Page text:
Steve Jobs was to tech like John Lennon was to music _ changed the game, launched a new era, had vision and integrity, was an inspiration to people.

The Apple II was pretty incredible, although Woz was the real genius _ he designed the hardware, wrote the operating system, and the Basic interpreter. He also pioneered the floppy drive and bit-mapped graphics. In those days, you had to be a superman _ guys like Bill Joy, Kernighan and Richie, we’re still living off their legacy. The Google guys are in the same category. (Facebook is a PHP high school project by comparison.)

Woz might have had the genius, but without Steve’s vision, personality, and drive, Apple wouldn’t have happened. (Maybe the same goes for Paul, John and the Beatles.) And Apple was the first time a startup captured the public imagination. Sure, there were Fairchild and Intel and HP before, but no one knew what the hell they did. With Apple, anyone could see there was a brave new world dawning. Hard to remember that in the early days, Apple dwarfed Microsoft (hell, even Lotus dwarfed Microsoft until the Windows 3.1 and Office bundle masterstrokes).

Then there was the Macintosh (and LaserWriter). It’s hard to remember how far ahead of its time it was _ not until Windows 95 could Microsoft plausibly claim to have approached it. The original Mac was expensive, underpowered (128K?), and the OS was a mess to write software for. And yet in 1984-1986 that distinctive ImageWriter Geneva font started appearing on bulletin boards all over the Columbia campus. In 1990 I bought all the Inside Macintosh books in a bookstore in Connaught Place in New Delhi and tried my hand at writing crappy software in Pascal, C and Smalltalk. By then I think it was up to a 4MB SE, and it was still a hairy mess.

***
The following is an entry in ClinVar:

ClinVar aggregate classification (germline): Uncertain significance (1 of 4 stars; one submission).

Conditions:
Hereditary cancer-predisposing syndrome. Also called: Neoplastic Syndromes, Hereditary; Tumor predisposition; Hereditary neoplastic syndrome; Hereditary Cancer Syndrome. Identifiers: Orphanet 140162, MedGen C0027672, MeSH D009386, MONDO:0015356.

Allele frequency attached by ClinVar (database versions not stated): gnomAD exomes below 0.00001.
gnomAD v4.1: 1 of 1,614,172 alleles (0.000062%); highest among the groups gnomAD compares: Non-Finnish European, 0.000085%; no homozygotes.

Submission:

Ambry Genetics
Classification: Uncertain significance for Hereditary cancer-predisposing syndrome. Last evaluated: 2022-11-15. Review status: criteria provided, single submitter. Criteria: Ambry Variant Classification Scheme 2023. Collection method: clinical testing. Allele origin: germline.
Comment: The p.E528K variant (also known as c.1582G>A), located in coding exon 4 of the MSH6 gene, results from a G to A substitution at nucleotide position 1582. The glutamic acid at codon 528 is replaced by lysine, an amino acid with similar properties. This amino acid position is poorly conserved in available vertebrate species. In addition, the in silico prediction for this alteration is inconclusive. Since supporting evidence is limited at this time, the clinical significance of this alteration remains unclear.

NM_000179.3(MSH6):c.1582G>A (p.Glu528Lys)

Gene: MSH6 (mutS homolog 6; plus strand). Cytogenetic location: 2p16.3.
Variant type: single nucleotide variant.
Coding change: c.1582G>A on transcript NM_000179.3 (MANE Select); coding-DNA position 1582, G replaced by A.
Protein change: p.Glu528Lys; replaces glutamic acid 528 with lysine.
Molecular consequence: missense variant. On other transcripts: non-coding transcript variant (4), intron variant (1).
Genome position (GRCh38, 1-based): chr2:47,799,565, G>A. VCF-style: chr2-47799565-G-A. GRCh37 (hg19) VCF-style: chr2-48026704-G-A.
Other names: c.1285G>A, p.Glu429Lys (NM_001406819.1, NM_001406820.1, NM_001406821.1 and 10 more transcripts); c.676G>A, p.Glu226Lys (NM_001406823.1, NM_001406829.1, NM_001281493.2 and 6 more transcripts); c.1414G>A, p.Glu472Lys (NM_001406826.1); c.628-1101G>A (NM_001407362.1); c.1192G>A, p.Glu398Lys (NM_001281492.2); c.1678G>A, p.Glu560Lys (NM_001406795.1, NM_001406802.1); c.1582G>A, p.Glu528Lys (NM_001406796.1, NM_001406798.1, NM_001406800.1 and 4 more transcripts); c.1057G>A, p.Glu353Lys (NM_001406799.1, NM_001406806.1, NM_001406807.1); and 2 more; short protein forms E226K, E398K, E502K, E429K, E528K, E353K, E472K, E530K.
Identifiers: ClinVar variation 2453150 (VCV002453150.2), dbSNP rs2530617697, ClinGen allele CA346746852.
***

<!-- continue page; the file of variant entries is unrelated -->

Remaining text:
Then there was Next _ a technical success, but commercial failure. In 1989 I saw Steve demo the Next environment at a Salomon tech conference before it was released. Didn’t sell, although JP Morgan and a few other places ran on it. But that was the OS that eventually saved Apple. How different would things have been if Gil Amelio had picked BeOS and Jean-Louis Gassée instead?

Then there was Pixar _ who would have guessed Steve would reinvent animation? And after Katzenberg left Disney, Pixar would crush all the other studios and leave Disney with no choice but to pay a big premium to buy them out?

Then he came back to Apple, and Michael Dell said he should just shut it down and give the cash back to shareholders. Who would have guessed he would help make Dell and Microsoft obsolete, lead the post-PC era, and challenge for the most valuable company in the world?

The iPod _ the technology is one thing, but to get the music industry on board with iTunes? Impossible.

Then the iPhone _ remember Ballmer and the BlackBerry guys saying Apple would never be more than a niche player? Become the leading mobile phone vendor? Impossible.

Then, the iPad _ probably the future form factor of computing in the mobile/cloud world.

Most of all, I think about being a kid messing around with an Apple II in the McGraw-Hill bookstore, reading in Byte about the guys in California dreaming up the future and making it happen.

Thanks for the dream, for making those dreams come alive, and may the dream never die.

Just testing some photo booth filters.